Grass Fed Cows
Recently, I overheard two people talking about the milk a local Ag College sells from their student-raised cows. The gist of the exchange was the speaker expressing disappointment in the false advertising the College puts out, because you can go visit the cows and see that they're not just eating grass. There's all sorts of weeds and other things growing in those fields. The listener tsked and that was it- they were gone and I was left almost as dumbfounded as Lewis Black.
Now, I realize that not everyone knows everything. That's the beauty of the internets, and a major reason my herbal teachers encouraged me to write in the first place- we all have something to say, and it will be new to someone! I recently read an article called, in fact, "Actually, Everyone *Doesn't* Know That," a primer on why so many people hate that Monsanto thing. While I have mixed feelings about the actual writing, the heart of the piece was great, and was very welcoming to people looking for answers.
So here's why that conversation dumbfounded me, for anyone who may not see a problem with it: "grass-fed" means "as compared to penned-up and stuffed with corn and other grains", not "the groomed stuff of gated suburban lawns." Cows are grazers, and really "chew their cud"- they re-chew plant parts that are hard to digest, and their 4-part stomach eventually breaks it all down.
In comparison, no matter how much chewing we did, we'd never get as much nutrition as cows do from what they eat. And what they eat influences how their milk tastes, as well as what's actually in the milk- vitamins like A and D, conjugated linoleic acids (CLAs), or growth hormones, trans fats, or other toxins . Common cattle feed has much, much higher exposures to pesticides, contains antibiotics and other chemicals, and often even contains slaughterhouse wastes and euthanized pets (sources below.) In addition, imagine what you'd be like if you ate nothing but carbs all day, every day- these are not healthy animals.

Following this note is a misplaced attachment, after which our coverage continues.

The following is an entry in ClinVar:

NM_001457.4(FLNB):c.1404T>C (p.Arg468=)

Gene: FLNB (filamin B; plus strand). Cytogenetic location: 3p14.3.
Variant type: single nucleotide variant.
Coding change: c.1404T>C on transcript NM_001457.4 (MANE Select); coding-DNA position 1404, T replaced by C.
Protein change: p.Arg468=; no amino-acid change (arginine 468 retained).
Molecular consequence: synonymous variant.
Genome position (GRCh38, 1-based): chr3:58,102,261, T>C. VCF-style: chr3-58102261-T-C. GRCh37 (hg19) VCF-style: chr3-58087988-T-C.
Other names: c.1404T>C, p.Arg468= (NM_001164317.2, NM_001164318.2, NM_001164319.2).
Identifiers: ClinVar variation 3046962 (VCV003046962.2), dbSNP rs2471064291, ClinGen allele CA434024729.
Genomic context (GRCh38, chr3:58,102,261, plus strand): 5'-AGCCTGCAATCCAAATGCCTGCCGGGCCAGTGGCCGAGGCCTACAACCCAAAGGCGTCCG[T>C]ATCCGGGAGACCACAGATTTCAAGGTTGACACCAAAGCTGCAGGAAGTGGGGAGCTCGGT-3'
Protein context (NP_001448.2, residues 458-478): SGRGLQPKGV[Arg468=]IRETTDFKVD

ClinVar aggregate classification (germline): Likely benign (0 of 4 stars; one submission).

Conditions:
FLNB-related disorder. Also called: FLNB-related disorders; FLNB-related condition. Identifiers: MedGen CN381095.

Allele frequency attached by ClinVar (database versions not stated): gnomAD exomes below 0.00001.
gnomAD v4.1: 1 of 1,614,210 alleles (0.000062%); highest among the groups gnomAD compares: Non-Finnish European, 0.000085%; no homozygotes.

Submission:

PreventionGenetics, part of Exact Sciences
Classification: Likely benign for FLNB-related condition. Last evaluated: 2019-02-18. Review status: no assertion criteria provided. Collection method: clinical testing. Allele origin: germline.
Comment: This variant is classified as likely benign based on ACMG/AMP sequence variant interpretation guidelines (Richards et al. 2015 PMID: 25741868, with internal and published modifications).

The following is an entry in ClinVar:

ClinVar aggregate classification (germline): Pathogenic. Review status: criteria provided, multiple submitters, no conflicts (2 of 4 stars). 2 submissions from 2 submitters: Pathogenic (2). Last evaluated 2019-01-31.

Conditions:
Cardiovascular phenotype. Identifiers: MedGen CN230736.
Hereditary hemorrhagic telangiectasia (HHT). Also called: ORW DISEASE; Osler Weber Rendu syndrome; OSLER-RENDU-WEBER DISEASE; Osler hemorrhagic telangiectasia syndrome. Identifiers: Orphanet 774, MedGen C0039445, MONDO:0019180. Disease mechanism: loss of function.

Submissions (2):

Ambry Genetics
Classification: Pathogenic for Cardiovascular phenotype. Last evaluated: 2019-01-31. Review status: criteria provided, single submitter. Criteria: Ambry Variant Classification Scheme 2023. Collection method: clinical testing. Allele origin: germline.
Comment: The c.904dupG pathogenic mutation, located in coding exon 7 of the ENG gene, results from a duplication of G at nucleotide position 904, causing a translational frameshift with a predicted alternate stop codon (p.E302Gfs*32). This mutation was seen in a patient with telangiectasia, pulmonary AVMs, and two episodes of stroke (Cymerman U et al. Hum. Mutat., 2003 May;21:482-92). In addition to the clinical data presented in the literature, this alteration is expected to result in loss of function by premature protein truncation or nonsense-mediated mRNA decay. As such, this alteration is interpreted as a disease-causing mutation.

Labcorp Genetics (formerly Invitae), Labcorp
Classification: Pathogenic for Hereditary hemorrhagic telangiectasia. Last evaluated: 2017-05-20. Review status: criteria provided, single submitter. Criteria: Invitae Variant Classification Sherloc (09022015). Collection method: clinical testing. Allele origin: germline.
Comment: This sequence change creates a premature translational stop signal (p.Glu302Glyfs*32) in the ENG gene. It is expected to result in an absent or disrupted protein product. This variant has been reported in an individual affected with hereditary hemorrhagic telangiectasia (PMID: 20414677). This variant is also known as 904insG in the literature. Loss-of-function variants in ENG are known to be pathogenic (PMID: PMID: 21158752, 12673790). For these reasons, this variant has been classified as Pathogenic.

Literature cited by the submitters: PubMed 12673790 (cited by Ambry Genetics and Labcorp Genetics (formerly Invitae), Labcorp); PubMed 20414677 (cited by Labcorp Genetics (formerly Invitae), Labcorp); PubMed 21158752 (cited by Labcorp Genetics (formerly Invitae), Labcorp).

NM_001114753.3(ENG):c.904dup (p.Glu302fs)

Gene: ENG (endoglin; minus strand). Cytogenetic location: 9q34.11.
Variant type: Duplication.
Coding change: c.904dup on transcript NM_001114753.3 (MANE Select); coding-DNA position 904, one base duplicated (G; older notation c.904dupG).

Grass-fed cows, by their very nature, are raised on pasture. A certain amount of land is needed per cow, and this leads in part to the higher cost of their milk. Now, exactly how cows are treated depends on the farmer. Some refuse any and all antibiotics, some will use them for sick animals but not sell their milk during a quarantine period. Some supplement with corn or hay. And of course, in temperate climates like the Northeast, there simply is no grass growing in the dead of winter, so feed must be procured.
The topic of raw vs pasteurized or even ultrapasteurized milk (which some people consider a 'processed food' like common junk food) is a whole 'nother topic. Suffice to say, the smaller the outfit you can buy your milk from, the better off you'll usually be. Really, that's a good credo for all your food shopping. You are what you eat, after all.
Lipinski, Lori. "Milk: It Does A Body Good?", Weston A. Price Foundation, July 7 2003. http://www.westonaprice.org/making-it-practical/milk-it-does-a-body-good
Severson, Kim. "An Organic Cash Cow", New York Times, November 9 2005. http://www.nytimes.com/2005/11/09/dining/09milk.html
Photo credit: Five Furlongs / Foter.com / CC BY-ND
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